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How many thymocytes audition for selection?

Merkenschlager M, Graf D, Lovatt M, Bommhardt U, Zamoyska R, Fisher AG - J. Exp. Med. (1997)

Bottom Line: T cell maturation requires the rearrangement of clonotypic T cell receptors (TCR) capable of interacting with major histocompatibility complex (MHC) ligands to initiate positive and negative selection.As many as one in five MHC-naive thymocytes show upregulation of activation markers on exposure to MHC-expressing thymic stroma in short-term reaggregate culture.The majority of these cells display physiological changes consistent with entry into the selection process within 24 h.

View Article: PubMed Central - PubMed

Affiliation: Lymphocyte Development Group, Medical Research Council Clinical Sciences Centre, Royal Postgraduate Medical School, Hammersmith Hospital, London W12 0NN, United Kingdom. mmerkens@rpms.ac.uk

ABSTRACT
T cell maturation requires the rearrangement of clonotypic T cell receptors (TCR) capable of interacting with major histocompatibility complex (MHC) ligands to initiate positive and negative selection. Only 3-5% of thymocytes mature to join the peripheral T cell pool. To investigate the basis for this low success rate, we have measured the frequency of preselection thymocytes capable of responding to MHC. As many as one in five MHC-naive thymocytes show upregulation of activation markers on exposure to MHC-expressing thymic stroma in short-term reaggregate culture. The majority of these cells display physiological changes consistent with entry into the selection process within 24 h. By exposing TCR transgenic thymocytes to a range of MHC-peptide complexes, we show that CD69 induction is indicative of thymocyte selection, positive or negative. Our data provide evidence that the fraction of thymocytes that qualify to enter the thymic selection process far exceeds the fraction that successfully complete it, and suggest that most MHC-reactive thymocytes are actively eliminated in the course of selection.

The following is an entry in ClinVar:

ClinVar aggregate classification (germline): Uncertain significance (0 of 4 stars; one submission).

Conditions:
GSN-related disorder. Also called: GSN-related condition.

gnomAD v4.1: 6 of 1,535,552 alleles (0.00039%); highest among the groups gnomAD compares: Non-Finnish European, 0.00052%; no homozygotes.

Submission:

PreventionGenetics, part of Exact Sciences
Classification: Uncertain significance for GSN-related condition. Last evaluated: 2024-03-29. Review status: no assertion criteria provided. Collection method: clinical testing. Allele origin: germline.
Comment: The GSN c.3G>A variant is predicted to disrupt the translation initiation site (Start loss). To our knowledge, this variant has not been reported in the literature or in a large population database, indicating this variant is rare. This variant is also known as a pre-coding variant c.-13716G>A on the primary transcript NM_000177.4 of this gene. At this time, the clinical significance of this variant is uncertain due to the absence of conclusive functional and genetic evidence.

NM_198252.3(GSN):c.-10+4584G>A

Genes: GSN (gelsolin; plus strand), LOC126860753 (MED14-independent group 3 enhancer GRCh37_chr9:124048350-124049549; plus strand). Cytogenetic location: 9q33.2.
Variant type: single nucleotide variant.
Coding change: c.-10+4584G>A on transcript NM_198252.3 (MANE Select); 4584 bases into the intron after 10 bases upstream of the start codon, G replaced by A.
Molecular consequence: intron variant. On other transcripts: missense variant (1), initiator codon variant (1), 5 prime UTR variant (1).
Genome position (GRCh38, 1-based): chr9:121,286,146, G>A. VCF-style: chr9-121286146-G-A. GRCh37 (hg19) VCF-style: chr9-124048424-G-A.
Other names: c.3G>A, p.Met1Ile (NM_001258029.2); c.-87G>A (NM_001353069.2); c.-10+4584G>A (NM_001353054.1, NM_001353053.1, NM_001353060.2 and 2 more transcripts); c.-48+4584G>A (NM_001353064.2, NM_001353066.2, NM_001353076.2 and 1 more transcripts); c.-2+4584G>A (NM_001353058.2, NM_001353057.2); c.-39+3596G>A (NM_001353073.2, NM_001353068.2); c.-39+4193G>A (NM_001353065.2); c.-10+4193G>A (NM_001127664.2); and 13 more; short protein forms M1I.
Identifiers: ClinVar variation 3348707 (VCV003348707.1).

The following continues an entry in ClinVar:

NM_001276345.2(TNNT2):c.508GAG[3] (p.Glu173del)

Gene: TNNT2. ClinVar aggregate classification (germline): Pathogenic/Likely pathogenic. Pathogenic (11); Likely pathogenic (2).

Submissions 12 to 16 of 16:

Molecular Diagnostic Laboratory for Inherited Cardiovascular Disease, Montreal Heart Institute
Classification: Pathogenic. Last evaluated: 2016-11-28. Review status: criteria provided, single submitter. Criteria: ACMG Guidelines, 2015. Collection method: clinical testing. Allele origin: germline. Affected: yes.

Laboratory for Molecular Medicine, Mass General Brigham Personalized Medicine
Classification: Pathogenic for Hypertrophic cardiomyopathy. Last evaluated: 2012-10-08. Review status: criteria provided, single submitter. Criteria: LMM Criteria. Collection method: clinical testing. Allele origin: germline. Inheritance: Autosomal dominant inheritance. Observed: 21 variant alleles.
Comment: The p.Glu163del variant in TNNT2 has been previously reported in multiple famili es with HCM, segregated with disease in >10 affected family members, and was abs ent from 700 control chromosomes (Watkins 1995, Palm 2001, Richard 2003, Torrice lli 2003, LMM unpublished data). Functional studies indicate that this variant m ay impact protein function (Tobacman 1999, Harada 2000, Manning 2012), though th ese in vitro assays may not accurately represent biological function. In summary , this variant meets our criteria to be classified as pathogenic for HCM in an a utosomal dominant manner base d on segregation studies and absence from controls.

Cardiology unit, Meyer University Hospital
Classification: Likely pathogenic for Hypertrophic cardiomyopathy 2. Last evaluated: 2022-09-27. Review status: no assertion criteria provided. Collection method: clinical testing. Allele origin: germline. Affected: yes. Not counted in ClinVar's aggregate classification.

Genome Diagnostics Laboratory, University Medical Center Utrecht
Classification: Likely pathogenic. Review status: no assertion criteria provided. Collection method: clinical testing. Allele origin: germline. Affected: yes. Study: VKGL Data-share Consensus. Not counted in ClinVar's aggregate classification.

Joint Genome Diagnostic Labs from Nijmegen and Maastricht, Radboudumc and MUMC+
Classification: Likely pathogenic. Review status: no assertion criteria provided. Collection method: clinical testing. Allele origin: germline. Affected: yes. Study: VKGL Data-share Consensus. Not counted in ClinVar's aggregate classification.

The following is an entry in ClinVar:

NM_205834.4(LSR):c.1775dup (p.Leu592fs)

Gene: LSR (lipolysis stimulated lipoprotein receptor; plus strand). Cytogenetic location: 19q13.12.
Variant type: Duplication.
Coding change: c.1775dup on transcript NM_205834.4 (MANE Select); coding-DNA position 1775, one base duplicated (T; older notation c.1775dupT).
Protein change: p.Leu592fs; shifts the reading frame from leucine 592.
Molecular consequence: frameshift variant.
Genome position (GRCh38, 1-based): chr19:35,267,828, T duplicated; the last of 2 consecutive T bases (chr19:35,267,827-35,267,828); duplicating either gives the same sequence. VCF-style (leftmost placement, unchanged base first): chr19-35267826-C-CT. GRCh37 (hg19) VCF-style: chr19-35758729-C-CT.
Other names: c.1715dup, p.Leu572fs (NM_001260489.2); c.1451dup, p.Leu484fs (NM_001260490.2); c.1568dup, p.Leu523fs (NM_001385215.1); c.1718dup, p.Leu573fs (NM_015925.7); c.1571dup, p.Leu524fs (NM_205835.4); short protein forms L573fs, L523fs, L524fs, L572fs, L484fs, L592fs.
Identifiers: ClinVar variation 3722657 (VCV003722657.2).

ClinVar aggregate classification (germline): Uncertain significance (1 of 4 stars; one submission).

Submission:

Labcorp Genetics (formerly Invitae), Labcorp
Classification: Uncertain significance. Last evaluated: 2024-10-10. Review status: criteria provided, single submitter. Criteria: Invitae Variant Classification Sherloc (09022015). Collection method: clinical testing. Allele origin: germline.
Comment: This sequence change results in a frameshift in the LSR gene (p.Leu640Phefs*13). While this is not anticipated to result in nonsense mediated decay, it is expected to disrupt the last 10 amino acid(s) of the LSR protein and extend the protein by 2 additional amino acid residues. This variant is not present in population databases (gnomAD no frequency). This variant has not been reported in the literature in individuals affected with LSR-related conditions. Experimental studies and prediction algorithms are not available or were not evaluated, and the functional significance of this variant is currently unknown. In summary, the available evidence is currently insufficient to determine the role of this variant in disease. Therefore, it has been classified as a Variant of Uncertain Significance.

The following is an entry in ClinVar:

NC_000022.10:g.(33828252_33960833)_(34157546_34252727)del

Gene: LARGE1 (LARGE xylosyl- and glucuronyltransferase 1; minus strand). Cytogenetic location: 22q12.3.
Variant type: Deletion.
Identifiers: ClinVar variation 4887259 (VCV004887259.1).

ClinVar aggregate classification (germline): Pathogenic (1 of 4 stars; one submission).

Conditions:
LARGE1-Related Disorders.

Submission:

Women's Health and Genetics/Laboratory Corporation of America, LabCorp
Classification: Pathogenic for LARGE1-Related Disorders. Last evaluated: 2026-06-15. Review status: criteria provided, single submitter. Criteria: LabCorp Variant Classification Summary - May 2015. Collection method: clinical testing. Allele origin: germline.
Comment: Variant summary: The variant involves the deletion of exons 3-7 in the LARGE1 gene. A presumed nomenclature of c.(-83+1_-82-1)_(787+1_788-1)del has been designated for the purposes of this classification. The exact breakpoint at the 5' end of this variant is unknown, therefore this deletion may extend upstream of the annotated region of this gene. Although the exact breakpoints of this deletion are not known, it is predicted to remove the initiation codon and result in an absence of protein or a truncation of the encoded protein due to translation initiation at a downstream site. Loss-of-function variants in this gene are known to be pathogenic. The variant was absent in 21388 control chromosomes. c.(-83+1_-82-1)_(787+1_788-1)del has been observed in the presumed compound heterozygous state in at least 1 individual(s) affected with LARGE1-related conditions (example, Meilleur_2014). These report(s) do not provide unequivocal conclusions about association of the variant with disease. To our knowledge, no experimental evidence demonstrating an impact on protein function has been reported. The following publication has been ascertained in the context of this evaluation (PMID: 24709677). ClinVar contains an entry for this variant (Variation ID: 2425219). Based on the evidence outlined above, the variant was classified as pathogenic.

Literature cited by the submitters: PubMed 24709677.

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MHC-naive CD4 T cells respond to MHC. (a) Treatment of  MHC° thymi with CD3/CD4 bispecific antibodies generates CD4 SP  cells phenotypically and functionally similar to CD4 SP cells selected by  MHC class II. (b) Limiting dilution analysis indicates that MHC-naive  and class II–selected CD4 cells mount proliferative responses to allogeneic  CBA/Ca splenocytes with similar frequencies, whereas MHC-naive thymocytes not treated with bispecific antibodies mount no detectable responses. (c) Graphic representation of experiment 2. Shaded areas indicate  95% confidence limits. (d) T cell hybridomas were generated from MHC-naive and class II–selected CD4 cells, and tested for reactivity to a panel of  MHC class II transfected L cells. 8 of 95 (8.4%) and 13 of 99 (13.1%), respectively, responded to at least one class II transfectant, five hybridomas  generated from MHC-naive cells and two hybridomas generated from  class II–selected cells responded to two transfectants.